Lately I have been looking after this kind of situations. You can find it on the most uncommon places with really annoying sound. For instance, by standing between to ways on a big avenue you can hear cars coming in both directions, the doppler effect combined with the low frequencies from the wheel rubber and weight of cars and tracks can conform a really beautiful sound experience. There is a release on Konkretourist Netlabel by Son Clair called From The Bridge which is basically that; a drone built using the sound of cars passing by. For me that’s a trivial sound scenario that becomes something much more deep and conceptual when you talk about it, when you present it as a composition made to be listened.
As an example of this I would like to underline the work by Spanish phonographer José Maria Pastor. His personal approach is to capture whatever is next to you and present it as something to be listened to be respected as part of our heritage. Sometimes you listen to his compositions and you might find them “trivial” but when you realize that you are paying attention to well known sounds and you playback them the change, they become something else, common sounds are elevated.
In your project “La Ciudad Aural” you mentioned about doing slight alterations on binaural recordings, in order to compose soundscapes. How was that achieved? Could you give us some examples of those alterations in the compositions?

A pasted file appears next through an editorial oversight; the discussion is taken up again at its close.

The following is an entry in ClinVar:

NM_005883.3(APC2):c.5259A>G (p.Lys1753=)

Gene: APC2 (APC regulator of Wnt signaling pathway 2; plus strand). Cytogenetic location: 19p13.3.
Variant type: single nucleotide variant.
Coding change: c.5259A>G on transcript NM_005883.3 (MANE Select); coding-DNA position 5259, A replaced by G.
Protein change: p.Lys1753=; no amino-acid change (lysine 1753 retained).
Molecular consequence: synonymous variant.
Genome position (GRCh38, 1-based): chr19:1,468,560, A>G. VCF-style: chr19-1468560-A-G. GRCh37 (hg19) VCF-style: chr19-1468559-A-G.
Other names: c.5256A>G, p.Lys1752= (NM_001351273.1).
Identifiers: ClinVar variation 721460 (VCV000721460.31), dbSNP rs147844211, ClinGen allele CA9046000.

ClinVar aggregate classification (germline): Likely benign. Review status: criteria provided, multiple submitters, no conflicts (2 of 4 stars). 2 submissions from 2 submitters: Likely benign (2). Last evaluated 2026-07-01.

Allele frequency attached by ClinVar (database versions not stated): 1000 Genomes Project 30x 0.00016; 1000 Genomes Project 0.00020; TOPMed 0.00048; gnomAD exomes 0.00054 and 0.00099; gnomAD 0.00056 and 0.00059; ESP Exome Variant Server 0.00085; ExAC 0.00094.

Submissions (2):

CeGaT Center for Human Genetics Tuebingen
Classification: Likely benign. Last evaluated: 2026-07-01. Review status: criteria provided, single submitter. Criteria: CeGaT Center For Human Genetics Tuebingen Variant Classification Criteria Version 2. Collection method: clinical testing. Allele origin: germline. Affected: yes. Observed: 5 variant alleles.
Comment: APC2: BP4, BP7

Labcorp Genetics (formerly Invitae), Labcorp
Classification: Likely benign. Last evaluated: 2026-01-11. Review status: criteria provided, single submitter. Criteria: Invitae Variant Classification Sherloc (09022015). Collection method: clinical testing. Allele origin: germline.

On La Ciudad Aural the compositional approach apart from being based on geography and chronology is based on a mix done only by panning sounds. This compositional system is quite interesting and exiting because you mix the different tracks regarding their location on a 360º axis. Basically you compose to point out our auditory perception.
Paying special attention on where the sounds come from I think its a basic issue to consider while exercising a deep listening experience. To prepare a set of compositions with alterations on panning was a way to force listeners to exercise and train the ear to hear more that what we are use to hear.
On La Ciudad Aural people really heard the city, the listeners were aware of the environment because of small shifts on the structure of a soundscape. The listeners had an experience where two soundscapes took place: the real and ongoing soundscape of the city and the recording I was triggering in each city location. Because of this layering their awareness on sound increased.